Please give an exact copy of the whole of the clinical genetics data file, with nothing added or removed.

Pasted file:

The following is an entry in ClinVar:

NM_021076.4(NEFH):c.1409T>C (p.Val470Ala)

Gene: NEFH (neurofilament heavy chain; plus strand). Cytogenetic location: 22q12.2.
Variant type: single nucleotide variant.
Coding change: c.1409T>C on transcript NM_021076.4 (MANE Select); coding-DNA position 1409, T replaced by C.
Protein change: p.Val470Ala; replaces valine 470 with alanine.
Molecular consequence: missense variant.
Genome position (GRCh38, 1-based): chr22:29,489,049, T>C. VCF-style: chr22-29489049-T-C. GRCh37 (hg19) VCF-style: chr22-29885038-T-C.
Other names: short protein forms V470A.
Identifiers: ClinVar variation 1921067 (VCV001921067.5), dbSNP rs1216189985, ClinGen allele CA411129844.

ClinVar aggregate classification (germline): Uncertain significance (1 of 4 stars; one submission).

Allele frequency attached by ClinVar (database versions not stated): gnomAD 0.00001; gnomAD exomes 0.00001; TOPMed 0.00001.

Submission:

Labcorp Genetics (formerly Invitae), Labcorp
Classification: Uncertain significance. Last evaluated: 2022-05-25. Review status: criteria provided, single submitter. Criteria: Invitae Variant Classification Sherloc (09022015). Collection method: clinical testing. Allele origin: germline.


The following is an entry in ClinVar:

NM_021076.4(NEFH):c.1409T>C (p.Val470Ala)

Gene: NEFH (neurofilament heavy chain; plus strand). Cytogenetic location: 22q12.2.
Variant type: single nucleotide variant.
Coding change: c.1409T>C on transcript NM_021076.4 (MANE Select); coding-DNA position 1409, T replaced by C.
Protein change: p.Val470Ala; replaces valine 470 with alanine.
Molecular consequence: missense variant.
Genome position (GRCh38, 1-based): chr22:29,489,049, T>C. VCF-style: chr22-29489049-T-C. GRCh37 (hg19) VCF-style: chr22-29885038-T-C.
Other names: short protein forms V470A.
Identifiers: ClinVar variation 1921067 (VCV001921067.5), dbSNP rs1216189985, ClinGen allele CA411129844.

ClinVar aggregate classification (germline): Uncertain significance (1 of 4 stars; one submission).

Allele frequency attached by ClinVar (database versions not stated): gnomAD 0.00001; gnomAD exomes 0.00001; TOPMed 0.00001.

Submission:

Labcorp Genetics (formerly Invitae), Labcorp
Classification: Uncertain significance. Last evaluated: 2022-05-25. Review status: criteria provided, single submitter. Criteria: Invitae Variant Classification Sherloc (09022015). Collection method: clinical testing. Allele origin: germline.